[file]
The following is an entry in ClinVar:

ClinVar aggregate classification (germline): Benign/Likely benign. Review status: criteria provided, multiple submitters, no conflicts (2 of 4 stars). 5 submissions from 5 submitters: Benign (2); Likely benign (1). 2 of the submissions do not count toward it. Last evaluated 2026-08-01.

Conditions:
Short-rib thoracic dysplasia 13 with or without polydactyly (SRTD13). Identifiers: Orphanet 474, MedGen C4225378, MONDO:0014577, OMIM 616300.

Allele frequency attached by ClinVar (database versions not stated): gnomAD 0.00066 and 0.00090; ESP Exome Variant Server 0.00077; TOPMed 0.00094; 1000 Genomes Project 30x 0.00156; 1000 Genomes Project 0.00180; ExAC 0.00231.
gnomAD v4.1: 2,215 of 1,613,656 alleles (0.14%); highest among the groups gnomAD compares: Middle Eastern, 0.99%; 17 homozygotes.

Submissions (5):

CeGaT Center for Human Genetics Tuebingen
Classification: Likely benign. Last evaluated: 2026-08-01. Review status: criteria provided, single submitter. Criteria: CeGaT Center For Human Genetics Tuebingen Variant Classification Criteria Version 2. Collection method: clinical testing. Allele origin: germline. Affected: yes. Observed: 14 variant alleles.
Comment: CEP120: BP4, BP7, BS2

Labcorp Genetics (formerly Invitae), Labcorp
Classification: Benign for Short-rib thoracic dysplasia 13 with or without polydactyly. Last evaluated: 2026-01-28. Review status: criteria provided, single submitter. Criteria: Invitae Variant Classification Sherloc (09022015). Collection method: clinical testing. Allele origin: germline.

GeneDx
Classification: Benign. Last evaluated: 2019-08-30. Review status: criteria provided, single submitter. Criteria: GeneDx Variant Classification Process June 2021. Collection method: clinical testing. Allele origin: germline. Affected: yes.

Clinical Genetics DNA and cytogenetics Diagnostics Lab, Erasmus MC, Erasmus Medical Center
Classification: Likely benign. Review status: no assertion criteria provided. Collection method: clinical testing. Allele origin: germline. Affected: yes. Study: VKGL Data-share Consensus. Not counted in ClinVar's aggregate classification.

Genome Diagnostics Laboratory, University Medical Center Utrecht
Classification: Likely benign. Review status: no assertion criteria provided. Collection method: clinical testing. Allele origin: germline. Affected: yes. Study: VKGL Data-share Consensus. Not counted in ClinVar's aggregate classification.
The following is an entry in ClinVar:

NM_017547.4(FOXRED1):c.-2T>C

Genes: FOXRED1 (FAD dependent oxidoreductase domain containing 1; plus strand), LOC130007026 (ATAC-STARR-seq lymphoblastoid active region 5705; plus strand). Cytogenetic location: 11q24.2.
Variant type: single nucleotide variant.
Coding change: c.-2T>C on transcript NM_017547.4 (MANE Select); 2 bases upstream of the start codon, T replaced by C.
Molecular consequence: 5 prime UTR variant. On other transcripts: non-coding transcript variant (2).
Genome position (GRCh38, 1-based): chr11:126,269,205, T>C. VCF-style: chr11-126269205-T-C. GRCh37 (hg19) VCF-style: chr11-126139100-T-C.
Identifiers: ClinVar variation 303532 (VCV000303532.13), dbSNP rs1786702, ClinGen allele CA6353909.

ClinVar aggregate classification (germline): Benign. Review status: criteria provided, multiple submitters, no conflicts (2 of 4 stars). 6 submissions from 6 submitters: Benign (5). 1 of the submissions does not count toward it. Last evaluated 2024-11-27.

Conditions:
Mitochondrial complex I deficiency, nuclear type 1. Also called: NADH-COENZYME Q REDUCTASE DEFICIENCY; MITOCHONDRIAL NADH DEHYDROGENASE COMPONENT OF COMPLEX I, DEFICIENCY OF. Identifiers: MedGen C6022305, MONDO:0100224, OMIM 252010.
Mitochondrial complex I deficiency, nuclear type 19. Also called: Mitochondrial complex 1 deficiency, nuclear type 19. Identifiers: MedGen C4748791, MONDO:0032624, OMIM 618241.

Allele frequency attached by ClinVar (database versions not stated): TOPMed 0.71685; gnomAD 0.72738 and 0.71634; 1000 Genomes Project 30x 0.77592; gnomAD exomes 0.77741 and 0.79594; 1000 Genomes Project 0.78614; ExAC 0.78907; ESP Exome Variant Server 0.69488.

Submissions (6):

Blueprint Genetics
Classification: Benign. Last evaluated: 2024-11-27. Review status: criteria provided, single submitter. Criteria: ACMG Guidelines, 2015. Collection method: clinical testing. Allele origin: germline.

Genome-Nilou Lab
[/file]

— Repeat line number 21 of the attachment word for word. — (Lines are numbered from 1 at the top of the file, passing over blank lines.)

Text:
Genes: FOXRED1 (FAD dependent oxidoreductase domain containing 1; plus strand), LOC130007026 (ATAC-STARR-seq lymphoblastoid active region 5705; plus strand). Cytogenetic location: 11q24.2.